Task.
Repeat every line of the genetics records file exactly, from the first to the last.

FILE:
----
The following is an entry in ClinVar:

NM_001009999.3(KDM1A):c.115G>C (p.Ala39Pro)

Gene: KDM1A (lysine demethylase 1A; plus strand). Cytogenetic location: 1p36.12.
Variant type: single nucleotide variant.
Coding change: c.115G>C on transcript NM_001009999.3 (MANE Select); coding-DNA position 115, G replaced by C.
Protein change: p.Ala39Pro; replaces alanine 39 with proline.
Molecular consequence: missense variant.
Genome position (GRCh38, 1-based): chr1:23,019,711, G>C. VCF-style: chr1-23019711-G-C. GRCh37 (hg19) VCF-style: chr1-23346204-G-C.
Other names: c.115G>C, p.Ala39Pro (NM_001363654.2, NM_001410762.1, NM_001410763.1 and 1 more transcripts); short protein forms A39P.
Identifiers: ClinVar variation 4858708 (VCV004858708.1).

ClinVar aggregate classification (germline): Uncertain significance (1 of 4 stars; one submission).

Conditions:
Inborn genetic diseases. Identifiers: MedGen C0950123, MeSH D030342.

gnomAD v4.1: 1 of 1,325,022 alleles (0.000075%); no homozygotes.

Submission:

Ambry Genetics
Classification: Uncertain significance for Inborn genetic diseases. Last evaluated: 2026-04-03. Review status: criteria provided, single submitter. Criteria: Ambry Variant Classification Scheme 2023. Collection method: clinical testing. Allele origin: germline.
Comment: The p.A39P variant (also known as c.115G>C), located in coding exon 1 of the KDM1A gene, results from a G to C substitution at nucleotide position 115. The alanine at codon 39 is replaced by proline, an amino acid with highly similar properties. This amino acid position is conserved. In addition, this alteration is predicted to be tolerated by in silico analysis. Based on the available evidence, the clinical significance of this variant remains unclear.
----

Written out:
The following is an entry in ClinVar:

NM_001009999.3(KDM1A):c.115G>C (p.Ala39Pro)

Gene: KDM1A (lysine demethylase 1A; plus strand). Cytogenetic location: 1p36.12.
Variant type: single nucleotide variant.
Coding change: c.115G>C on transcript NM_001009999.3 (MANE Select); coding-DNA position 115, G replaced by C.
Protein change: p.Ala39Pro; replaces alanine 39 with proline.
Molecular consequence: missense variant.
Genome position (GRCh38, 1-based): chr1:23,019,711, G>C. VCF-style: chr1-23019711-G-C. GRCh37 (hg19) VCF-style: chr1-23346204-G-C.
Other names: c.115G>C, p.Ala39Pro (NM_001363654.2, NM_001410762.1, NM_001410763.1 and 1 more transcripts); short protein forms A39P.
Identifiers: ClinVar variation 4858708 (VCV004858708.1).

ClinVar aggregate classification (germline): Uncertain significance (1 of 4 stars; one submission).

Conditions:
Inborn genetic diseases. Identifiers: MedGen C0950123, MeSH D030342.

gnomAD v4.1: 1 of 1,325,022 alleles (0.000075%); no homozygotes.

Submission:

Ambry Genetics
Classification: Uncertain significance for Inborn genetic diseases. Last evaluated: 2026-04-03. Review status: criteria provided, single submitter. Criteria: Ambry Variant Classification Scheme 2023. Collection method: clinical testing. Allele origin: germline.
Comment: The p.A39P variant (also known as c.115G>C), located in coding exon 1 of the KDM1A gene, results from a G to C substitution at nucleotide position 115. The alanine at codon 39 is replaced by proline, an amino acid with highly similar properties. This amino acid position is conserved. In addition, this alteration is predicted to be tolerated by in silico analysis. Based on the available evidence, the clinical significance of this variant remains unclear.